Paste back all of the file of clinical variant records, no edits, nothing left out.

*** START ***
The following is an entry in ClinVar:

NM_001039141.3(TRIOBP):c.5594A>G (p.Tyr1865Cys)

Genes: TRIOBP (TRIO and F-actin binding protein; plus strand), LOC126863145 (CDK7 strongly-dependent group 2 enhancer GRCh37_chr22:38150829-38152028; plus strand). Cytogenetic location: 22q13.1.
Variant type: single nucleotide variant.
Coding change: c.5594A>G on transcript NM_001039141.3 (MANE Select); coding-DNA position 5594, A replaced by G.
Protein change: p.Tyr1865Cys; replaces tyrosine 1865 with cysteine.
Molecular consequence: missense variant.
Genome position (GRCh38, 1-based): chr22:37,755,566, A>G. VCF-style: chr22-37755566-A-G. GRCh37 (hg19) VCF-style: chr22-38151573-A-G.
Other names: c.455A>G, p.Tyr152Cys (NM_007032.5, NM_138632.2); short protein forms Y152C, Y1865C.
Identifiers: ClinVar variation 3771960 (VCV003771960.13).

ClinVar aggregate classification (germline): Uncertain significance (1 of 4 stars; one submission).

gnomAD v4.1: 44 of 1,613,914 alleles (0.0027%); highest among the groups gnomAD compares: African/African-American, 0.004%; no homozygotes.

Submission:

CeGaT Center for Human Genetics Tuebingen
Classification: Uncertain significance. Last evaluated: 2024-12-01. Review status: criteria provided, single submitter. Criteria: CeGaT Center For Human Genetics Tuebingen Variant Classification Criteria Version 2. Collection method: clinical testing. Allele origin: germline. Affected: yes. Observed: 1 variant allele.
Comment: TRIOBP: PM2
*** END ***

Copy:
The following is an entry in ClinVar:

NM_001039141.3(TRIOBP):c.5594A>G (p.Tyr1865Cys)

Genes: TRIOBP (TRIO and F-actin binding protein; plus strand), LOC126863145 (CDK7 strongly-dependent group 2 enhancer GRCh37_chr22:38150829-38152028; plus strand). Cytogenetic location: 22q13.1.
Variant type: single nucleotide variant.
Coding change: c.5594A>G on transcript NM_001039141.3 (MANE Select); coding-DNA position 5594, A replaced by G.
Protein change: p.Tyr1865Cys; replaces tyrosine 1865 with cysteine.
Molecular consequence: missense variant.
Genome position (GRCh38, 1-based): chr22:37,755,566, A>G. VCF-style: chr22-37755566-A-G. GRCh37 (hg19) VCF-style: chr22-38151573-A-G.
Other names: c.455A>G, p.Tyr152Cys (NM_007032.5, NM_138632.2); short protein forms Y152C, Y1865C.
Identifiers: ClinVar variation 3771960 (VCV003771960.13).

ClinVar aggregate classification (germline): Uncertain significance (1 of 4 stars; one submission).

gnomAD v4.1: 44 of 1,613,914 alleles (0.0027%); highest among the groups gnomAD compares: African/African-American, 0.004%; no homozygotes.

Submission:

CeGaT Center for Human Genetics Tuebingen
Classification: Uncertain significance. Last evaluated: 2024-12-01. Review status: criteria provided, single submitter. Criteria: CeGaT Center For Human Genetics Tuebingen Variant Classification Criteria Version 2. Collection method: clinical testing. Allele origin: germline. Affected: yes. Observed: 1 variant allele.
Comment: TRIOBP: PM2